This month, the star of our campaign, the Coppersaurus, started his tour, taking the message of frustratingly slow internet and outdated advertising standards out on the road.
When planning the Coppersaurus’ (slow) schedule, we wanted to make sure we took him out to meet the people who need to hear from him most.
His first stop was EGX– the UK’s biggest gaming event. Recently, we carried out some research that revealed gamers in the UK are frequently frustrated by slow download speeds and poor-quality connections. In fact, two thirds (66%) of gamers surveyed cited that a poor-quality internet connection interrupts their gaming at least once a week.
As expected, many gamers and developers at the conference had faced the wrath – and the lag – of the Coppersaurus. The same view was echoed in our survey – the UK needs the best connectivity to be able to take advantage of gaming innovations.
We will be dedicating a whole blog to taking an in-depth look into the experience of gamers and connectivity, so watch this space for updates.
Next on the copper roadshow was Birmingham, this year home to the Conservative Party Conference, at the end of September. This presented a crucial audience for us, as we reminded Government of the need consumers have for clearer information and the risk of relying on dated infrastructure.
What many people still don’t know is that the UK Government has committed to a target of 100% full fibre coverage by 2033. This is an enormous task, especially if uptake is stifled by misleading ads that allow people to believe they already have something they actually don’t.
At present, only 5% of UK homes have access to full fibre. When you compare this to the rest of the world, we are lagging miles behind. Full fibre connections are faster, more reliable and offer near unlimited bandwidth when compared with traditional copper-based networks. They are also greener in terms of energy and materials consumption – they just make sense for the future.
At the conference, our plea was about preparing the country ahead of the copper switchover. And, much like the digital switchover, the country’s residents have a right to be informed.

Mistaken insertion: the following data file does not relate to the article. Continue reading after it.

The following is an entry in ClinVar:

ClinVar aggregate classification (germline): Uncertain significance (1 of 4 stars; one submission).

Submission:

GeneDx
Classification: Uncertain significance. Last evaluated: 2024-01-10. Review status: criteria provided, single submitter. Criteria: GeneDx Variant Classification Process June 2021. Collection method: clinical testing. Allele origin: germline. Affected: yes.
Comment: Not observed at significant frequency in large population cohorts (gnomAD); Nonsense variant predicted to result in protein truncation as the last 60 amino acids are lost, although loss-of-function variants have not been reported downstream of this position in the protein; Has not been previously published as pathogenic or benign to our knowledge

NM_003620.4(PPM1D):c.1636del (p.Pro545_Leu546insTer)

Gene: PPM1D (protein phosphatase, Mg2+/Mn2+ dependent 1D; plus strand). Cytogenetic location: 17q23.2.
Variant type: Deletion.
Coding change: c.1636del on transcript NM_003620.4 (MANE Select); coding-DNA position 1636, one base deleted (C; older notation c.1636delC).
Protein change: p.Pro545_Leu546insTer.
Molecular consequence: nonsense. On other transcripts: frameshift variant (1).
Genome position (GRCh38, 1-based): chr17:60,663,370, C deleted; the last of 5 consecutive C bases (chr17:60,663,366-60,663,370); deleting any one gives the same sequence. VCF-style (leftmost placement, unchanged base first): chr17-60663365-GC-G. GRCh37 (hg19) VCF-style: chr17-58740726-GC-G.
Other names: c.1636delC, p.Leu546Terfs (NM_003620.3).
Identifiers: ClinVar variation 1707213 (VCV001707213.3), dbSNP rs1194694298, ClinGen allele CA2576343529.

The final stop on the first leg of Coppersaurus’ tour was the Peterborough STEM Festival. It was an interesting stop for us, given that Peterborough is one of the first cities in the UK to benefit from city-wide Gigabit-capable full-fibre broadband.
The audience was a fantastic mix of those operating at the cutting age of STEM industries and those who will help shape the industry in the future. Digital technology is transforming the STEM space, with world-changing solutions becoming increasingly reliant on innovative digital technologies that must be trusted and reliable.
To keep up with the fourth industrial revolution and to drive it forward in areas including robotics and the Internet of Things, we must invest in modern infrastructure. It seemed fitting, therefore, for the Coppersaurus to rear its ugly head at an event designed to inspire the future.
We received an enormous amount of support from visitors who clearly understood the important role clarity and consumer advocacy will play in shaping Britain’s digital future.
Over the three stops, we received the additional support of c. 1,000 people – which is incredible. We want to get the Coppersaurus message to everyone who will benefit from a greater knowledge of how our digital infrastructure works now, what we need for the future and how they can avoid overpaying for a service they may not be receiving.